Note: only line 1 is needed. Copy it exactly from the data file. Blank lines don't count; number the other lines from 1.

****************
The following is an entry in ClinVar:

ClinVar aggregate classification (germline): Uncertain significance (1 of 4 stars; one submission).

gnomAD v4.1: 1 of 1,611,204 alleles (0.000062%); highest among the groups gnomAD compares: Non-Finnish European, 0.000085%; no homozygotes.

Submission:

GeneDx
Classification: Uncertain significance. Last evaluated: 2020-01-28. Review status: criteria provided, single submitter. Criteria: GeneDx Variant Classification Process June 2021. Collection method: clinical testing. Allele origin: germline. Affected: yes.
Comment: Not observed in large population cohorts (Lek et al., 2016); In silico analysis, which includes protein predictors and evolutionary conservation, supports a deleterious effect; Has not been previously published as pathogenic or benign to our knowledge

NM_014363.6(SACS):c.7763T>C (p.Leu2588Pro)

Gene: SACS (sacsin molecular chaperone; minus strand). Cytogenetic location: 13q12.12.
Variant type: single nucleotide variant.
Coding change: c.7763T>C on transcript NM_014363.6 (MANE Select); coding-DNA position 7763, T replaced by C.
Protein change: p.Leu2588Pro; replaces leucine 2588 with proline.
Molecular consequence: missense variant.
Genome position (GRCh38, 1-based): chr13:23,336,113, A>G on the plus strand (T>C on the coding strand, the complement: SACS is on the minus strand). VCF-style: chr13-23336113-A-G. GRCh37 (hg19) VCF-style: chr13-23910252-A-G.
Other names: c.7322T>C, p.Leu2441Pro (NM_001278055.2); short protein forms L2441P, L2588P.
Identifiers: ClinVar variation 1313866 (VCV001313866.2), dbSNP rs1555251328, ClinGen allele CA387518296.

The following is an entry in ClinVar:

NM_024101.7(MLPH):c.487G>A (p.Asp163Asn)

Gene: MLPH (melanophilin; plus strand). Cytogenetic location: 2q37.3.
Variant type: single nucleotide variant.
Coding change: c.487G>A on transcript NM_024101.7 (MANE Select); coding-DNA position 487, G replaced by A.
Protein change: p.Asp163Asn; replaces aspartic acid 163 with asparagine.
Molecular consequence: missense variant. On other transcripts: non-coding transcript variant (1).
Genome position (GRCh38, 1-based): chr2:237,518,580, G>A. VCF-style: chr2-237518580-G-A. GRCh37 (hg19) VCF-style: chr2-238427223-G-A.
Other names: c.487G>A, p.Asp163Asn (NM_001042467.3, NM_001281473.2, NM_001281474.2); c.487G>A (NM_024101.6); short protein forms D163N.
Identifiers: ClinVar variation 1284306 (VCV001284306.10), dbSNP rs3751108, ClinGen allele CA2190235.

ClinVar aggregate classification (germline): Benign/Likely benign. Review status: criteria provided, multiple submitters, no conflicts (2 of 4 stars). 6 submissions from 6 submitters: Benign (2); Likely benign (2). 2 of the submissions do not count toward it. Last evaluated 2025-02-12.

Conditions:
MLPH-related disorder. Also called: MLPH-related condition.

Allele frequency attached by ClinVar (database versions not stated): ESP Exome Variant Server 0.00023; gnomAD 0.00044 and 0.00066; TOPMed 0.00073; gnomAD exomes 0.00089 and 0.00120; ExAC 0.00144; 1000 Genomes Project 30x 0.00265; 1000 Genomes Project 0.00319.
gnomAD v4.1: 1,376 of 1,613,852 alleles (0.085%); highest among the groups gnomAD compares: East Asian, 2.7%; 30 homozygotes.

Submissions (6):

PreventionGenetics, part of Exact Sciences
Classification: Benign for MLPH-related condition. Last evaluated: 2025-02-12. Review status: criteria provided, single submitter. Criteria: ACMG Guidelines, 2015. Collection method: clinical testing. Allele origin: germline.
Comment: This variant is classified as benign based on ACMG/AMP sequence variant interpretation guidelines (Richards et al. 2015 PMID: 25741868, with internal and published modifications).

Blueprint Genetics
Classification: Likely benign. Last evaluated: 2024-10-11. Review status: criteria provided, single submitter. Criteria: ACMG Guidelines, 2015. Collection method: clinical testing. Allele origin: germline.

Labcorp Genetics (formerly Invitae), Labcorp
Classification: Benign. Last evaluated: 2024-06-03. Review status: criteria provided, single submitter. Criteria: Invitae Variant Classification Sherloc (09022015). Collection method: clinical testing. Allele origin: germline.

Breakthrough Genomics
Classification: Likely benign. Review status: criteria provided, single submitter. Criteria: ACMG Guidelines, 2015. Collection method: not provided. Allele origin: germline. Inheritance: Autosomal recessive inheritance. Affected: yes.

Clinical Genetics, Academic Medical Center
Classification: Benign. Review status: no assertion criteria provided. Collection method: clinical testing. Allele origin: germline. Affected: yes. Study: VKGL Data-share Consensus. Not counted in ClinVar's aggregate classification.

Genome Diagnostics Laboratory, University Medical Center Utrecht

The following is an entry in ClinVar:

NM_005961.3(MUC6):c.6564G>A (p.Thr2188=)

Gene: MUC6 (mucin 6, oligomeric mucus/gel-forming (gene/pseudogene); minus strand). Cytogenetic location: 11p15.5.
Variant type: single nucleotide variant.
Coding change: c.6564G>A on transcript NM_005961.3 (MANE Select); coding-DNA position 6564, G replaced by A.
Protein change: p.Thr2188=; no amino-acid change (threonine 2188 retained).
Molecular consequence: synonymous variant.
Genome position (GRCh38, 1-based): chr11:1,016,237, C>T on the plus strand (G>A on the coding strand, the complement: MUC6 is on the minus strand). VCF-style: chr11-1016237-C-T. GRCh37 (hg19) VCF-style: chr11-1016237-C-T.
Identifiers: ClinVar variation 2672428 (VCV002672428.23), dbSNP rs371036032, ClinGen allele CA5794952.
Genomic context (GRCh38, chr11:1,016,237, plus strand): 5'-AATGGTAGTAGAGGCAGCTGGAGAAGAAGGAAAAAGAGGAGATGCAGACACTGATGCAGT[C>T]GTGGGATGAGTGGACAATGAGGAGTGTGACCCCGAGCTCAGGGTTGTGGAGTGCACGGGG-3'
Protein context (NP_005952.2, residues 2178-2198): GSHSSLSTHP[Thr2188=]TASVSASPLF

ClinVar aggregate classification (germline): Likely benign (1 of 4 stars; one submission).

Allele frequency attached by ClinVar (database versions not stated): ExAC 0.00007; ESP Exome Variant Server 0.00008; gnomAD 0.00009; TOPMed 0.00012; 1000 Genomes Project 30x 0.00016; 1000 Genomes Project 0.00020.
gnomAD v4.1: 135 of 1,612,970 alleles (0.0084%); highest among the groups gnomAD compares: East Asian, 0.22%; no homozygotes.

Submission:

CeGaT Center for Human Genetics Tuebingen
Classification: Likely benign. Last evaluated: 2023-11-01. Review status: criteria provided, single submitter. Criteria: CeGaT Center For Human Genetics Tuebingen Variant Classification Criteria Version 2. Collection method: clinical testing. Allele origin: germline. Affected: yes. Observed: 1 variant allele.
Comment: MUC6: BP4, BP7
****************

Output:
The following is an entry in ClinVar: